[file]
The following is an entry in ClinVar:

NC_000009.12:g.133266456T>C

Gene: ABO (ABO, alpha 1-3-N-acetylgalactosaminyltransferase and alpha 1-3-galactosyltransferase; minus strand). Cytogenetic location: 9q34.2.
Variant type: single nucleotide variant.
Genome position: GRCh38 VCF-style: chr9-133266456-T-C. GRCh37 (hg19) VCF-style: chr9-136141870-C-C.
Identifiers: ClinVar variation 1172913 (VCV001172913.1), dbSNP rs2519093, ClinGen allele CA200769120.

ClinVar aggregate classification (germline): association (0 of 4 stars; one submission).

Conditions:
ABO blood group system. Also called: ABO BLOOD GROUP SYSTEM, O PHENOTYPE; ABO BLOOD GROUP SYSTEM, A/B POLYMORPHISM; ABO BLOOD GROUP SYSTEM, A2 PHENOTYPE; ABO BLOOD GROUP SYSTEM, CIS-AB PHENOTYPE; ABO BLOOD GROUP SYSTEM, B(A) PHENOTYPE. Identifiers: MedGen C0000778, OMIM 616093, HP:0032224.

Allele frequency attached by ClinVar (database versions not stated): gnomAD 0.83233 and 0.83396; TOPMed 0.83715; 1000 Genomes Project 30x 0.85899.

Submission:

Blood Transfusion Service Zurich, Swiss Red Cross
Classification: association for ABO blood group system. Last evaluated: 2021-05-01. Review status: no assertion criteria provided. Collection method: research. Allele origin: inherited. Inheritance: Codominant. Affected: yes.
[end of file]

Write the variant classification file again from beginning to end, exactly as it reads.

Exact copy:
The following is an entry in ClinVar:

NC_000009.12:g.133266456T>C

Gene: ABO (ABO, alpha 1-3-N-acetylgalactosaminyltransferase and alpha 1-3-galactosyltransferase; minus strand). Cytogenetic location: 9q34.2.
Variant type: single nucleotide variant.
Genome position: GRCh38 VCF-style: chr9-133266456-T-C. GRCh37 (hg19) VCF-style: chr9-136141870-C-C.
Identifiers: ClinVar variation 1172913 (VCV001172913.1), dbSNP rs2519093, ClinGen allele CA200769120.

ClinVar aggregate classification (germline): association (0 of 4 stars; one submission).

Conditions:
ABO blood group system. Also called: ABO BLOOD GROUP SYSTEM, O PHENOTYPE; ABO BLOOD GROUP SYSTEM, A/B POLYMORPHISM; ABO BLOOD GROUP SYSTEM, A2 PHENOTYPE; ABO BLOOD GROUP SYSTEM, CIS-AB PHENOTYPE; ABO BLOOD GROUP SYSTEM, B(A) PHENOTYPE. Identifiers: MedGen C0000778, OMIM 616093, HP:0032224.

Allele frequency attached by ClinVar (database versions not stated): gnomAD 0.83233 and 0.83396; TOPMed 0.83715; 1000 Genomes Project 30x 0.85899.

Submission:

Blood Transfusion Service Zurich, Swiss Red Cross
Classification: association for ABO blood group system. Last evaluated: 2021-05-01. Review status: no assertion criteria provided. Collection method: research. Allele origin: inherited. Inheritance: Codominant. Affected: yes.